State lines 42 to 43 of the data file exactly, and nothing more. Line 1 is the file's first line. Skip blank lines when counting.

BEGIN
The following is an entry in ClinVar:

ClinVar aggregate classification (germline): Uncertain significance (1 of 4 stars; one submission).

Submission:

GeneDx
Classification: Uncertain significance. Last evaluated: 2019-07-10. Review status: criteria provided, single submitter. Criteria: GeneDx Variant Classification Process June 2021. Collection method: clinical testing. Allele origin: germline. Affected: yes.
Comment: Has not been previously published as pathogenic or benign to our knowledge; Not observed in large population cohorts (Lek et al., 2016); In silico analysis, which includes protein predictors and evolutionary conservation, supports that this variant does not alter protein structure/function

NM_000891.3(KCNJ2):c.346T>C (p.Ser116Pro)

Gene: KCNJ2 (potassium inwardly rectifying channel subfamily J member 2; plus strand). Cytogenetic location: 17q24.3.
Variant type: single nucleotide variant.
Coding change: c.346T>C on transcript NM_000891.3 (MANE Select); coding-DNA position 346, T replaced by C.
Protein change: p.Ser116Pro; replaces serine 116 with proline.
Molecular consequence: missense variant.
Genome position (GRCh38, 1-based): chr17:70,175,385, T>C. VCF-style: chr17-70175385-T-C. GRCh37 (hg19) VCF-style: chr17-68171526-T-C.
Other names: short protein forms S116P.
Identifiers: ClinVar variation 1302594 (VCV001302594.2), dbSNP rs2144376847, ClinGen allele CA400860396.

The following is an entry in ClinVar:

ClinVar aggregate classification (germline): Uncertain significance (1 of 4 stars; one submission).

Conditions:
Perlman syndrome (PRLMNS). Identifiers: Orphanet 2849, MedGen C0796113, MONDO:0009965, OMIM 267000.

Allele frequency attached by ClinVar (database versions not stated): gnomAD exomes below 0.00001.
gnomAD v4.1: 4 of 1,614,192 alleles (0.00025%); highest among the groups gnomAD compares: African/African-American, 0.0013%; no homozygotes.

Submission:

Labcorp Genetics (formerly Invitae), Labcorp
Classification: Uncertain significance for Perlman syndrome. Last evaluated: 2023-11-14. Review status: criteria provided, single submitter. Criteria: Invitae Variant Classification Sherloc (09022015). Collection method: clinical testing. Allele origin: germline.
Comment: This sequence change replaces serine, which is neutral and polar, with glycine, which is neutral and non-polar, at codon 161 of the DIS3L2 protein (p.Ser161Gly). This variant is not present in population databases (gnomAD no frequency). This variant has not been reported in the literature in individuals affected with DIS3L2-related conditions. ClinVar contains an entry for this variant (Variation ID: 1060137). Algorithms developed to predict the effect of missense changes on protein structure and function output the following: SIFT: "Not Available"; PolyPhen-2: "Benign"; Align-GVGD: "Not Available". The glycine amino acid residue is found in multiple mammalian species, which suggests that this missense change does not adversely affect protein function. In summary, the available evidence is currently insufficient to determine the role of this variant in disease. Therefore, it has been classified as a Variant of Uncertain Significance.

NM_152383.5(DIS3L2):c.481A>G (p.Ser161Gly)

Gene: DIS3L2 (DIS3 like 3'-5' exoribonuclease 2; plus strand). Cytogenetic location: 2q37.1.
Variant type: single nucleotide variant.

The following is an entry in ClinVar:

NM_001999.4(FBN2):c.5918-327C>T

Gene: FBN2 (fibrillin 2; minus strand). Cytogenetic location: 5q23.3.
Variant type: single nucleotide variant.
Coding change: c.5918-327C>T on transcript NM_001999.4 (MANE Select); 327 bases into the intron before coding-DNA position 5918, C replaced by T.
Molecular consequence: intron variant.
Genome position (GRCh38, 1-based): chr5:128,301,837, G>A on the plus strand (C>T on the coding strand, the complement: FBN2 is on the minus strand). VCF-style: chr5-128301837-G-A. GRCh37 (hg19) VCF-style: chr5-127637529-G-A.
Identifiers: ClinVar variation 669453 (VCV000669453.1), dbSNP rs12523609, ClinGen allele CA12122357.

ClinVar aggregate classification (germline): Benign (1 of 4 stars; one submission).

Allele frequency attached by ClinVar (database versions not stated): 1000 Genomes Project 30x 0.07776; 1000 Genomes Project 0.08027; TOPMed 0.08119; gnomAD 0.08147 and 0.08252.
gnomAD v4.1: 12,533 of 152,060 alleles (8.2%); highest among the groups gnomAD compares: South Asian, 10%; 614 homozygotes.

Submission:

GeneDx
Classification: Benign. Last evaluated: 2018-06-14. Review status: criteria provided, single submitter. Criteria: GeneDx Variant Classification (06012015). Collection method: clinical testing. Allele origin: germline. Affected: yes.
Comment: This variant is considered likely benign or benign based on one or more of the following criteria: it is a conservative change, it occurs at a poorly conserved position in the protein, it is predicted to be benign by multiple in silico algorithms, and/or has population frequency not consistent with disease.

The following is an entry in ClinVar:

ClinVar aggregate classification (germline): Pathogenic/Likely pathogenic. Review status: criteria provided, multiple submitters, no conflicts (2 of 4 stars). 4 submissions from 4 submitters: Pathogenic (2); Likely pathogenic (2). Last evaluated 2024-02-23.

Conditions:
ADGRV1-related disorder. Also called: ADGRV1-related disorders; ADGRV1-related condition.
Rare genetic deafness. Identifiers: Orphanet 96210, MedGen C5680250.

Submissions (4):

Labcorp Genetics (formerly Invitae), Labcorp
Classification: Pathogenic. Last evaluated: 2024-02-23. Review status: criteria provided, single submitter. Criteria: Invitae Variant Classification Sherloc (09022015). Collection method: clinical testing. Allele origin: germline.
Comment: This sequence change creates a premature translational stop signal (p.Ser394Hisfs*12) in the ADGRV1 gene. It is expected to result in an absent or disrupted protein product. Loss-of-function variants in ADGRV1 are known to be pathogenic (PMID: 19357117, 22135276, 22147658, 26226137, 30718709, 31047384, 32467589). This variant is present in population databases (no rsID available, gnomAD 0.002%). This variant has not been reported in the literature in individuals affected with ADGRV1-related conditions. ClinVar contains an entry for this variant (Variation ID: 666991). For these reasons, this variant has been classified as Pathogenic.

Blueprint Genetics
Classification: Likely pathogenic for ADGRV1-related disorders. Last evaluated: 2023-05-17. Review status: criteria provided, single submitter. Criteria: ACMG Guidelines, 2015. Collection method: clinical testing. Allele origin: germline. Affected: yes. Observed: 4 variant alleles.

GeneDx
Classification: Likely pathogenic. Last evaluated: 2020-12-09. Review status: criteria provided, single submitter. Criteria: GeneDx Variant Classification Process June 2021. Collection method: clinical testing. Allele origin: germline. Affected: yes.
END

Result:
Classification: Benign. Last evaluated: 2018-06-14. Review status: criteria provided, single submitter. Criteria: GeneDx Variant Classification (06012015). Collection method: clinical testing. Allele origin: germline. Affected: yes.
Comment: This variant is considered likely benign or benign based on one or more of the following criteria: it is a conservative change, it occurs at a poorly conserved position in the protein, it is predicted to be benign by multiple in silico algorithms, and/or has population frequency not consistent with disease.